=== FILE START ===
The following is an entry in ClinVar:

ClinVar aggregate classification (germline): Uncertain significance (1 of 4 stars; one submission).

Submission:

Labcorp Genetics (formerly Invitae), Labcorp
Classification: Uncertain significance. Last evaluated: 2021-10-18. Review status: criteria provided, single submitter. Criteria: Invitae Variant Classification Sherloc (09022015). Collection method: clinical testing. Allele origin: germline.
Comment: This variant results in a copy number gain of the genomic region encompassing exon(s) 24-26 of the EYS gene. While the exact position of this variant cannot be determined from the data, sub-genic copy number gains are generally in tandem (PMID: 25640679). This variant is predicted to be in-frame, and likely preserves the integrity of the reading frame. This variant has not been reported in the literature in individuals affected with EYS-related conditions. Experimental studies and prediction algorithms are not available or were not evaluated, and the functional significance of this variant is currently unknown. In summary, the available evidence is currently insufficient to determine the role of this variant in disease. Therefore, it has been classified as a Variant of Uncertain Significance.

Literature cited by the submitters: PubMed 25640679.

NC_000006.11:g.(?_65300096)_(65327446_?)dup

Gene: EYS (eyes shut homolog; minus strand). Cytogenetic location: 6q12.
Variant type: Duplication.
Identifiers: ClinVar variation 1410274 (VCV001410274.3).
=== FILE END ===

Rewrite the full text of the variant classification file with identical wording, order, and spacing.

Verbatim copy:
The following is an entry in ClinVar:

ClinVar aggregate classification (germline): Uncertain significance (1 of 4 stars; one submission).

Submission:

Labcorp Genetics (formerly Invitae), Labcorp
Classification: Uncertain significance. Last evaluated: 2021-10-18. Review status: criteria provided, single submitter. Criteria: Invitae Variant Classification Sherloc (09022015). Collection method: clinical testing. Allele origin: germline.
Comment: This variant results in a copy number gain of the genomic region encompassing exon(s) 24-26 of the EYS gene. While the exact position of this variant cannot be determined from the data, sub-genic copy number gains are generally in tandem (PMID: 25640679). This variant is predicted to be in-frame, and likely preserves the integrity of the reading frame. This variant has not been reported in the literature in individuals affected with EYS-related conditions. Experimental studies and prediction algorithms are not available or were not evaluated, and the functional significance of this variant is currently unknown. In summary, the available evidence is currently insufficient to determine the role of this variant in disease. Therefore, it has been classified as a Variant of Uncertain Significance.

Literature cited by the submitters: PubMed 25640679.

NC_000006.11:g.(?_65300096)_(65327446_?)dup

Gene: EYS (eyes shut homolog; minus strand). Cytogenetic location: 6q12.
Variant type: Duplication.
Identifiers: ClinVar variation 1410274 (VCV001410274.3).